Do we actually grow from adversity?

"That which does not kill us, makes us stronger"?

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In our culture, there's this idea that enduring a tragedy can be good for your personal growth. You'll have a newfound appreciation for life.

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Understanding the psychology of distraction can help you stay on task

Could your urge to check emails — instead of finishing that major project — be a response to an uncomfortable emotional state?

  • It's easy to stumble down a rabbit hole when we consider the action beneficial like checking emails, stock prices, or sports scores.
  • However, if these seemingly beneficial actions take the place of something else we intended to do, they're just distractions. And we've been moved to these distraction as a psychological response to discomfort.
  • The truth is that distraction comes from within, and time management is just another form of pain management.
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Why we love big, blood-curdling screams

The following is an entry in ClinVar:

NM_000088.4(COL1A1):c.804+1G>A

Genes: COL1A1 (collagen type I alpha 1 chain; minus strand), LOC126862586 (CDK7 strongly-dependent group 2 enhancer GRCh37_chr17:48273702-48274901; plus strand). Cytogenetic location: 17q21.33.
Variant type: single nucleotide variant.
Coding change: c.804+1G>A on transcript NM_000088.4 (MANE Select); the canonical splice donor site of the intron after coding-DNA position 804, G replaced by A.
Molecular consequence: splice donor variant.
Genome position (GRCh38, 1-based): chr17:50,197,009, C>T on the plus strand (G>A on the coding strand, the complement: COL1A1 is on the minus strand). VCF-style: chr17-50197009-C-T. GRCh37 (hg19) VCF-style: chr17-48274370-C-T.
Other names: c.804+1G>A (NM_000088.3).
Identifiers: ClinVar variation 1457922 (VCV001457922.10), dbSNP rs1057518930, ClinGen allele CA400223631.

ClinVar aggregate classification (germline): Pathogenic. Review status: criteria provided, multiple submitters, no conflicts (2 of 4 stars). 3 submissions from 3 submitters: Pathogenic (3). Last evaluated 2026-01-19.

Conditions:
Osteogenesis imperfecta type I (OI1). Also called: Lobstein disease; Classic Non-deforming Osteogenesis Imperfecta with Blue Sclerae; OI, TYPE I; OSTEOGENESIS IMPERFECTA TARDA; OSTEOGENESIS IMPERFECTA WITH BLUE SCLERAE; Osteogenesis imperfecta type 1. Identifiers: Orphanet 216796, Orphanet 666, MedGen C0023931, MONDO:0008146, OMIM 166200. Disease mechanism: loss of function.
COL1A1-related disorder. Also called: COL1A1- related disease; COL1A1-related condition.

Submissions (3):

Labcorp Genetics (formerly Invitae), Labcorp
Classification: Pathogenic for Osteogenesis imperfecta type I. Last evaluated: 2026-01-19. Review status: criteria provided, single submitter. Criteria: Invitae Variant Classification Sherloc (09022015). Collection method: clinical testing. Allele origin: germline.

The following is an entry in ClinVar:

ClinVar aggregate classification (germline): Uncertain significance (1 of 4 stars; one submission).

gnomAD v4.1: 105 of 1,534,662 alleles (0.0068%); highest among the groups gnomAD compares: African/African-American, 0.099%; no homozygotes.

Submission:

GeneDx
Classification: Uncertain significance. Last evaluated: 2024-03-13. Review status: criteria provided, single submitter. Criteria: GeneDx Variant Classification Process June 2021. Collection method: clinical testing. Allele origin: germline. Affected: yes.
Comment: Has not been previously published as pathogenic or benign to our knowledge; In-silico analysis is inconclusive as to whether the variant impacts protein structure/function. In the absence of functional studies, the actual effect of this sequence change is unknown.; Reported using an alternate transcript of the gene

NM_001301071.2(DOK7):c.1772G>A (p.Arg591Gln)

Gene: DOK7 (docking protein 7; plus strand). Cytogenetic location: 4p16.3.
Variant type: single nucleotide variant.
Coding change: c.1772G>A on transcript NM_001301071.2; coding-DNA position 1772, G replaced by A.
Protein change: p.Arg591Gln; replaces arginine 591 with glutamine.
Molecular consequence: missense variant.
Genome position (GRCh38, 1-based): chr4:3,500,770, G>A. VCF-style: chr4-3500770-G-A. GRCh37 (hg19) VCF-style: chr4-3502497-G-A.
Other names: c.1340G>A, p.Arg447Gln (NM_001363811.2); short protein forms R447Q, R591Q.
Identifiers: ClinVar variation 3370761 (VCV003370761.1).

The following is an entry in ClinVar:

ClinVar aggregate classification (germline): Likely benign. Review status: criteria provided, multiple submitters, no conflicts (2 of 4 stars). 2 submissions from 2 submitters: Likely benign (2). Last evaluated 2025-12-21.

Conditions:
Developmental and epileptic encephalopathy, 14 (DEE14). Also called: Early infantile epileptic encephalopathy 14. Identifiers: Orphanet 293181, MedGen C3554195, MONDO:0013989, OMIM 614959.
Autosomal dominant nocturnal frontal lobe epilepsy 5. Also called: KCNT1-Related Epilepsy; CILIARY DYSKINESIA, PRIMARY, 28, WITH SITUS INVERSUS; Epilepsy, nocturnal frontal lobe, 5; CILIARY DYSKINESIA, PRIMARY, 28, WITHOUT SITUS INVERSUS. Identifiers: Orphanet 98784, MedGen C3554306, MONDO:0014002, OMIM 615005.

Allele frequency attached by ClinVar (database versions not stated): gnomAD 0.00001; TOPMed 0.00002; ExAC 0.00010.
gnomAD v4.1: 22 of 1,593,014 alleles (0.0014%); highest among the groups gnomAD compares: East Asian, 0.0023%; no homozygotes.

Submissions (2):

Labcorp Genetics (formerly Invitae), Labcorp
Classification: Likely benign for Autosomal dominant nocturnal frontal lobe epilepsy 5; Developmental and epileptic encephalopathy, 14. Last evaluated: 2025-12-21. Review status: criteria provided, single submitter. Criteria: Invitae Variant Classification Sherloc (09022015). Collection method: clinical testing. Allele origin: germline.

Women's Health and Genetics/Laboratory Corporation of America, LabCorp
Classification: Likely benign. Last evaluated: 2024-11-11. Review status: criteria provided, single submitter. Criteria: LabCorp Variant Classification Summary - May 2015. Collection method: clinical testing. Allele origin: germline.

Among the variety of human screams, it is screams of terror that stand out most vividly.

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Of all the sounds humans produce, nothing captures our attention quite like a good scream.

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How personal experience of adversity affects our feelings of compassion towards others

Researchers measured high- and low-adversity participants' feelings of compassion.

Albert Gonza‡lez Farran/Anadolu Agency/Getty Images

Imagine seeing a photograph of a suffering child in the war-torn region of Darfur, in Sudan.

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How can doctors tell if you wake up during surgery?

Researchers are only just beginning to really understand anaesthesia awareness.

Waking up during surgery – it's terrifying to think about. But it does happen.

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